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Anyone know a thing about direct burial cable?

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posted on Aug, 1 2018 @ 04:53 PM
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I have some direct burial ethernet cable - Regular electrical codes don't apply, it's carrying only a few volts, and I'm not digging near any other lines at all ( had it checked/marked )

My question is, how shallow can I bury it, so it's not disturbed by vehicles driving above? ( private residence, gravel drive way)

Also, our frost line is 30 inches.. This stuff is filled with gel though, do I need to go deeper than 30 inches still? Or am I good to go 18 inches, a foot, or less? ( The more shallow I can go and rely on this cord for a while, the better. )
edit on 1-8-2018 by deadlyhope because: (no reason given)




posted on Aug, 1 2018 @ 04:56 PM
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originally posted by: deadlyhope
I have some direct burial ethernet cable - Regular electrical codes shouldn't apply, it's carrying only a few volts.

My question is, how shallow can I bury it, so it's not disturbed by vehicles driving above? ( private residence, gravel drive way)

Also, our frost line is 30 inches.. This stuff is filled with gel though, do I need to go deeper than 30 inches still? Or am I good to go 18 inches, a foot, or less? ( The more shallow I can go and rely on this cord for a while, the better. )


16 or 17 feet at least.
in case of a mudslide



posted on Aug, 1 2018 @ 04:57 PM
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Better to put it in PVC under a drive or any other area that sees heavy traffic. If rocks, stone, glass or anything similar is next to the cable could spell eventual problems. Mine is only inches deep and no problems so far.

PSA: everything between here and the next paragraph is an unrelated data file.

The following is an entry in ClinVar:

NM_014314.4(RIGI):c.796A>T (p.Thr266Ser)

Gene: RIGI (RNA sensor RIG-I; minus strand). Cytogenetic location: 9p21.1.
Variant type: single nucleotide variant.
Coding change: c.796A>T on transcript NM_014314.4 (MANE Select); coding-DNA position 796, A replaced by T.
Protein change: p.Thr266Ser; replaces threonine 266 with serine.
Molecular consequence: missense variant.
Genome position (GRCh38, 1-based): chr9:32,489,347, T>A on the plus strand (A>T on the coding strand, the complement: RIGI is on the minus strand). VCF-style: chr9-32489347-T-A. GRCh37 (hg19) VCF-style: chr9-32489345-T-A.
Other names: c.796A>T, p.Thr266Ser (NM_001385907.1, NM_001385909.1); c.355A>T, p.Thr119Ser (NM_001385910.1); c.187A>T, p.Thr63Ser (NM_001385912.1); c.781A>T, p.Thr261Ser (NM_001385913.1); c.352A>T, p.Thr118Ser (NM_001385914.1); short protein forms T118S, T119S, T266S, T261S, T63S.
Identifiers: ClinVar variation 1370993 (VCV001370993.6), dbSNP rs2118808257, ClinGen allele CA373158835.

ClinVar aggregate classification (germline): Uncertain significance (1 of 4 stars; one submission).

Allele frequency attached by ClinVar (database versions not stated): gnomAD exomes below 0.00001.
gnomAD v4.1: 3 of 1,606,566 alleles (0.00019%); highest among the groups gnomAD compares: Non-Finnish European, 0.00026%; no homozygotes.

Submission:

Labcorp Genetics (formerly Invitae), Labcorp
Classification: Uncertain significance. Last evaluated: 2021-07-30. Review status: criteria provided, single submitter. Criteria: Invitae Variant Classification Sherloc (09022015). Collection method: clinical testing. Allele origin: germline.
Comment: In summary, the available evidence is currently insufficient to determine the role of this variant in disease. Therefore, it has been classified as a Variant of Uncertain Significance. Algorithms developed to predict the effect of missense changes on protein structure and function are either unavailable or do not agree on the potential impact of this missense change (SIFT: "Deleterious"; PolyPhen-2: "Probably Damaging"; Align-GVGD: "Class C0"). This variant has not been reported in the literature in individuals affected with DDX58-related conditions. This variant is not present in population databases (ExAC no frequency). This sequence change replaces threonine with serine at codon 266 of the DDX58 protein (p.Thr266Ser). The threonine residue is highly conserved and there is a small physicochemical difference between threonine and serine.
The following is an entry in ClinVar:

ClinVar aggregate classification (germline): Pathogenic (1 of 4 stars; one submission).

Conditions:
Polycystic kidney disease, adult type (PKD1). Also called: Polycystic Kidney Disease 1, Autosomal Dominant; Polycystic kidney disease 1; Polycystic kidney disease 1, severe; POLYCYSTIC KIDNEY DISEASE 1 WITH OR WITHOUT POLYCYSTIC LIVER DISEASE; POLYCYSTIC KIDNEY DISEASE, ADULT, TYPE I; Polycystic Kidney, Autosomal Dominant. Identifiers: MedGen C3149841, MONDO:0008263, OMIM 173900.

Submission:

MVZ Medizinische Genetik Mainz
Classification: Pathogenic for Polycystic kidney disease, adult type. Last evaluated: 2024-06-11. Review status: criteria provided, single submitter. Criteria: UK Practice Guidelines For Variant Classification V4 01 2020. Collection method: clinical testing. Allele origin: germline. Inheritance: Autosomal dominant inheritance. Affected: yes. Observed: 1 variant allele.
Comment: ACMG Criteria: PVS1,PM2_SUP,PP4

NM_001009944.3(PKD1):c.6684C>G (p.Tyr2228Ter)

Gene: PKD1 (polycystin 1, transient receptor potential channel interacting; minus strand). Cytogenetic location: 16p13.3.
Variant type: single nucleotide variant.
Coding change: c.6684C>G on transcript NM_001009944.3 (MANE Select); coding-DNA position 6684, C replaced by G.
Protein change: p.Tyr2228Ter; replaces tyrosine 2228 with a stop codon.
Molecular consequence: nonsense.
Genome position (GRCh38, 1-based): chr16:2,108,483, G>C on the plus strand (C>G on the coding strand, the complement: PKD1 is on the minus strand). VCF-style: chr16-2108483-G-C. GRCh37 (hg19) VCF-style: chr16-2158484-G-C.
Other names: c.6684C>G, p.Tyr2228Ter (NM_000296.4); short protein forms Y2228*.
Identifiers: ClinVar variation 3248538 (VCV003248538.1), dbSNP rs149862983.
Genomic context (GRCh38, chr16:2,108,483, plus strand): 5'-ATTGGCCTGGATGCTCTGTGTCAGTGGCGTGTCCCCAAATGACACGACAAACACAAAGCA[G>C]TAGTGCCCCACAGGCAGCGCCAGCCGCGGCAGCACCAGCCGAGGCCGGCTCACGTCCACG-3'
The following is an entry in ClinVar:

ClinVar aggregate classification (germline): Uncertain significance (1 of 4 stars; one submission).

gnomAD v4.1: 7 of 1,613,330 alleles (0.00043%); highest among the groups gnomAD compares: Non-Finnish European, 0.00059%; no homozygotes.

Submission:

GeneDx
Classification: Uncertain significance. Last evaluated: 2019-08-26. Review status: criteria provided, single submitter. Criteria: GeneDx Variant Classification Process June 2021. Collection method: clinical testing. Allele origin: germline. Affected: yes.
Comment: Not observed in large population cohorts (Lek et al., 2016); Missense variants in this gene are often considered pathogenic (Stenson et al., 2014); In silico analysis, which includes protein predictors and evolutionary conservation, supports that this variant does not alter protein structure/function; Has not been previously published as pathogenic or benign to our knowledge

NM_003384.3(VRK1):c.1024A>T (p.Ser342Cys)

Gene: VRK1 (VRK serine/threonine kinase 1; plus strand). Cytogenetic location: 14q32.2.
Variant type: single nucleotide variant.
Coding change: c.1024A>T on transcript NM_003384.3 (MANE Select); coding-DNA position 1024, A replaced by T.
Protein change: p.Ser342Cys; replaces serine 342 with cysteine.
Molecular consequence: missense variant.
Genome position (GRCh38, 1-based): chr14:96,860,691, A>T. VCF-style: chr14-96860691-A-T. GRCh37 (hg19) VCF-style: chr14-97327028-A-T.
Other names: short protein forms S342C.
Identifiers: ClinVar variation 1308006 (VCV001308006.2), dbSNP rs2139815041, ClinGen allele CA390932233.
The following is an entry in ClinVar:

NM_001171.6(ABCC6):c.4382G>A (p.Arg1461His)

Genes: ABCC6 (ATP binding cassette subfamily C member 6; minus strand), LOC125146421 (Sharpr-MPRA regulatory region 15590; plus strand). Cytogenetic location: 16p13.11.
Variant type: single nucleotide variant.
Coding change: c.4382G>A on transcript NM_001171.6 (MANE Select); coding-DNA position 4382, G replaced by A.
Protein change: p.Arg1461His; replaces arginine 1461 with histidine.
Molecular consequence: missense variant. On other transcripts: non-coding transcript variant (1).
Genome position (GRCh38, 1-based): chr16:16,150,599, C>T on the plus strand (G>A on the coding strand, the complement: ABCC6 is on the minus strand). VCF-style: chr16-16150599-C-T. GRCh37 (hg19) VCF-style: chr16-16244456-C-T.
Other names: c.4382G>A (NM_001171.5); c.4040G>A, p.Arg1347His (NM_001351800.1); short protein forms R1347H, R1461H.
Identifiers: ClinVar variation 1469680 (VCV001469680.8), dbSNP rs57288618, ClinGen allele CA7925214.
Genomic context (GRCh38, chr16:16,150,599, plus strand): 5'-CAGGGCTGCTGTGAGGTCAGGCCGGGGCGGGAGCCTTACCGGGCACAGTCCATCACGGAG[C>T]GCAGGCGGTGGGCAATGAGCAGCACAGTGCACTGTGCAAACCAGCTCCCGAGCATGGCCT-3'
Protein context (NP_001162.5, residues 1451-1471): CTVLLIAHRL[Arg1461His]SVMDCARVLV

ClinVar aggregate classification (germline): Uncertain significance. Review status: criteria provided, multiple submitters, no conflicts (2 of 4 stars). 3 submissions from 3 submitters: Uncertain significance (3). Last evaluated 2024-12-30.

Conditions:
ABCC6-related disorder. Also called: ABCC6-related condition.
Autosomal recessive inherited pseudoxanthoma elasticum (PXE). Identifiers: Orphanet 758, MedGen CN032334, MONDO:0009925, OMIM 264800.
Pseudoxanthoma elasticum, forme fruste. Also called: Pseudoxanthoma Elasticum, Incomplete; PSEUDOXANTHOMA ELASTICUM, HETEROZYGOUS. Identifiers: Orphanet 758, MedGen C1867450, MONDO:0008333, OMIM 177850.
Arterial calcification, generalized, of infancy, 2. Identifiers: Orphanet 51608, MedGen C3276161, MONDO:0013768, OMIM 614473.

posted on Aug, 1 2018 @ 04:58 PM
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a reply to: CharlesT

Oh sounds good, thanks!



posted on Aug, 1 2018 @ 05:16 PM
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a reply to: deadlyhope

6-8 inches

www.lifewire.com...

next question

sorry i was off 200 inches



posted on Aug, 1 2018 @ 05:24 PM
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originally posted by: TinySickTears
a reply to: deadlyhope

6-8 inches

www.lifewire.com...

next question

sorry i was off 200 inches


It was a good joke.



posted on Aug, 1 2018 @ 05:46 PM
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originally posted by: CharlesT
Better to put it in PVC under a drive or any other area that sees heavy traffic. If rocks, stone, glass or anything similar is next to the cable could spell eventual problems. Mine is only inches deep and no problems so far.


I went with PVC pipe for the majority of the run and steel pipe under anywhere anyone would be driving.

I was probably over-constructing... but I like to only bury things once.

I was also told 6-8 inches (nod to TST)




posted on Aug, 1 2018 @ 05:57 PM
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18 inches in pvc would be fine.

www.xwalk.com...



posted on Aug, 1 2018 @ 06:15 PM
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originally posted by: CharlesT
Better to put it in PVC under a drive or any other area that sees heavy traffic. If rocks, stone, glass or anything similar is next to the cable could spell eventual problems. Mine is only inches deep and no problems so far.


Shovel deep is plenty. Just keep rocks, glass etc. away from it. PVC under drives and heavy traffic areas.



posted on Aug, 1 2018 @ 06:17 PM
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I actually built one of the first large scale community networks in the UK some years ago (got a medal off the queen for it
) but did use reinforced direct burial cables on a number of occasions usually across driveways or gravel roads. I buried them about 2 foot down and still used further reinforcement of hosepipes where there was an increased risk of damage. But they worked for years without a problem. With your frost layer being 30 inches I would simply go for below that, it's not too deep with a mini digger.